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This briefing was last updated on 25 February 2021. This is a fast-moving situation, so please be aware that information may have changed since the date of publication. The Library intends to update this briefing.

This paper tracks the evolving impact of the coronavirus outbreak on the labour market.

On 23 February, the labour market statistics for October-December 2020 were published.

These statistics showed a further increase unemployment, with the unemployment rate at its highest level since early 2016. The annual growth in unemployment at its highest since 2009. However, there were other signs that the pandemic’s impact on the labour market may be beginning to plateau, with continued increases in the level of vacancies and working hours. Redundancies also decreased since their peak in September-November. A big increase in unemployment continues to be forecast for when the Coronavirus Job Retention scheme ends later this year.

To date, the pandemic has had more of an impact on the labour market status of particular age groups.

Since the start of the pandemic in March 2020, employment levels for those aged 16-24 and 65+ have fallen by 299,000, or 6%. In comparison, employment levels for those aged 25-64 have also fallen, but by less at 148,000, or 0.5%.

The number of people claiming unemployment related benefits increased by 1.4 million between March 2020 and January 2021.

11.2 million employee jobs had been furloughed through the Government’s Coronavirus Job Retention Scheme (CJRS) by midnight on the 15 February 2021.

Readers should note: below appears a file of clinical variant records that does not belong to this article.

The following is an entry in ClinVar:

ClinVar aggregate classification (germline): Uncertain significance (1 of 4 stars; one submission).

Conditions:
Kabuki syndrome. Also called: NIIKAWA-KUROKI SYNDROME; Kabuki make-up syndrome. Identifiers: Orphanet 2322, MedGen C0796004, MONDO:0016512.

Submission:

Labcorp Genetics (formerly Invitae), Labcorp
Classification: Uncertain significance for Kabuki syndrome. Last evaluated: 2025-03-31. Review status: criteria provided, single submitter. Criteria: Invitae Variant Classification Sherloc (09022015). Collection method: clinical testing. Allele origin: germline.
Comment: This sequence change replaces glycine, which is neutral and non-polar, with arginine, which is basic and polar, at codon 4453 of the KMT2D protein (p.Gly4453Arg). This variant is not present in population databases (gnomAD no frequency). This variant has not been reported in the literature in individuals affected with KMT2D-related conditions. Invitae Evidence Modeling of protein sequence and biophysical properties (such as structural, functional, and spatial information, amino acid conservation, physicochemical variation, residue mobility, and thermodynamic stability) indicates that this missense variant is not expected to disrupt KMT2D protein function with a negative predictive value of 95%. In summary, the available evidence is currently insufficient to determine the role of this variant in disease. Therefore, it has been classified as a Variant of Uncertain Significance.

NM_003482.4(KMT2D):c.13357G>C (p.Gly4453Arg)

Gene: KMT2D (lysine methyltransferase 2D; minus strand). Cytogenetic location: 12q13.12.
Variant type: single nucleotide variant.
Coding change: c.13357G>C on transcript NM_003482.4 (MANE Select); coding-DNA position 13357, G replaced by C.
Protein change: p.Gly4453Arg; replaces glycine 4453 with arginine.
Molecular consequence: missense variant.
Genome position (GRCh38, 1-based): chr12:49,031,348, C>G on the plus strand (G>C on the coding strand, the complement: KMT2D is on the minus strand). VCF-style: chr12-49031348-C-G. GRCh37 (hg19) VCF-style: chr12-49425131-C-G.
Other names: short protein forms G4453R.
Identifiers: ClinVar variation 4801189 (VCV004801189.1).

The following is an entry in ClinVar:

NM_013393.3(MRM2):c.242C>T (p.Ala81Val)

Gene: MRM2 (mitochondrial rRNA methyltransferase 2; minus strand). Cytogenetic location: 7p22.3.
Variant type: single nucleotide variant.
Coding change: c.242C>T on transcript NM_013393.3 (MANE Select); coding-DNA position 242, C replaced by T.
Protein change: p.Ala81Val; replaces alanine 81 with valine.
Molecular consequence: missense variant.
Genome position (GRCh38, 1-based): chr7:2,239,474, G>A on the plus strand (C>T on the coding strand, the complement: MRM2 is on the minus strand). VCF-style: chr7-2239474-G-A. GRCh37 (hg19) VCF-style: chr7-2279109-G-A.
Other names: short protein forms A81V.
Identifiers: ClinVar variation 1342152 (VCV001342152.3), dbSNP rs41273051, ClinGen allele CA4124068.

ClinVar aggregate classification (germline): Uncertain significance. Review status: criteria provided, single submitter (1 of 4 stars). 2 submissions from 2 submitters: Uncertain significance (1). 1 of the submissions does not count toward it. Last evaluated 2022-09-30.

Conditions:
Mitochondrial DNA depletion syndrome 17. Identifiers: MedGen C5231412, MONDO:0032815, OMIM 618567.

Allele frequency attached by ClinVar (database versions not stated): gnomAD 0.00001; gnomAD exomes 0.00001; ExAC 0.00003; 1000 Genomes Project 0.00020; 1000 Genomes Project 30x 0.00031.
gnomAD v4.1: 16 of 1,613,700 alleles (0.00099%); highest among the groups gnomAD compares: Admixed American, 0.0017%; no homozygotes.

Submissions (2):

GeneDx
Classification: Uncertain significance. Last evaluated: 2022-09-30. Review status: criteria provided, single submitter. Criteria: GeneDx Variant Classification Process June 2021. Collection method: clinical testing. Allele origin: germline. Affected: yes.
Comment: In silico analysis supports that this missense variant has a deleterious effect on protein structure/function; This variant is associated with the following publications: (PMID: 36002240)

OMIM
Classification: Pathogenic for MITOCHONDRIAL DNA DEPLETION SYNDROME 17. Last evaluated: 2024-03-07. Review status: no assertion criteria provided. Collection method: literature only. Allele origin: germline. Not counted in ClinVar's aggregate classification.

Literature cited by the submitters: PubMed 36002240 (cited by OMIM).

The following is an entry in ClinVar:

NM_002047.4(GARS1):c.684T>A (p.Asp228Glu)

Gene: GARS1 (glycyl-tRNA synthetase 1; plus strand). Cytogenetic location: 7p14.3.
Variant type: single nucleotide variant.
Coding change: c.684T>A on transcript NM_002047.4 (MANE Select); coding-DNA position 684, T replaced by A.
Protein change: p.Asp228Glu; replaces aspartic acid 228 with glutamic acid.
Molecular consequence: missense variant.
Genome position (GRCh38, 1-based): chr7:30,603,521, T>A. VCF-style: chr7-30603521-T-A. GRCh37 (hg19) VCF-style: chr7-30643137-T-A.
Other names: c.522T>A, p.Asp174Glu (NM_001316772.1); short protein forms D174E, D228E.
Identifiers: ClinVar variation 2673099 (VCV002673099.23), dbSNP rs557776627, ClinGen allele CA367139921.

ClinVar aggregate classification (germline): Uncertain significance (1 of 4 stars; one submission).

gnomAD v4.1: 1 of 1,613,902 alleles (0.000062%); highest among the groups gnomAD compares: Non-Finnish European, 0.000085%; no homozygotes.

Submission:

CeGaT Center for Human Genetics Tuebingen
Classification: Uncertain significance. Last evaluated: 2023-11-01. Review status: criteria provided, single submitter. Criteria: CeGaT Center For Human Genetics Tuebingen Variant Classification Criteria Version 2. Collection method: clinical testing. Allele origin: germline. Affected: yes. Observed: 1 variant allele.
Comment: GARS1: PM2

The third tranche of the Government’s Self-Employment Income Support Scheme (SEISS) opened for applicants on the 30 November 2020. By midnight on the 13 December, 1.7 million claims had been made.

Some workers are disproportionally economically impacted by the coronavirus outbreak. Workers who are from an ethnic minority group, women, young workers, low paid workers and disabled workers, have been most negatively economically impacted by the coronavirus outbreak.

For example, 15% of workers in sectors which have shut down because of the coronavirus are from a minority ethnic background, compared to 12% of all workers, 57% are women, compared to a workforce average of 48%, and nearly 50% are under 35 years old. Low paid workers are more likely to work in shut down sectors and less likely to be able to work from home.


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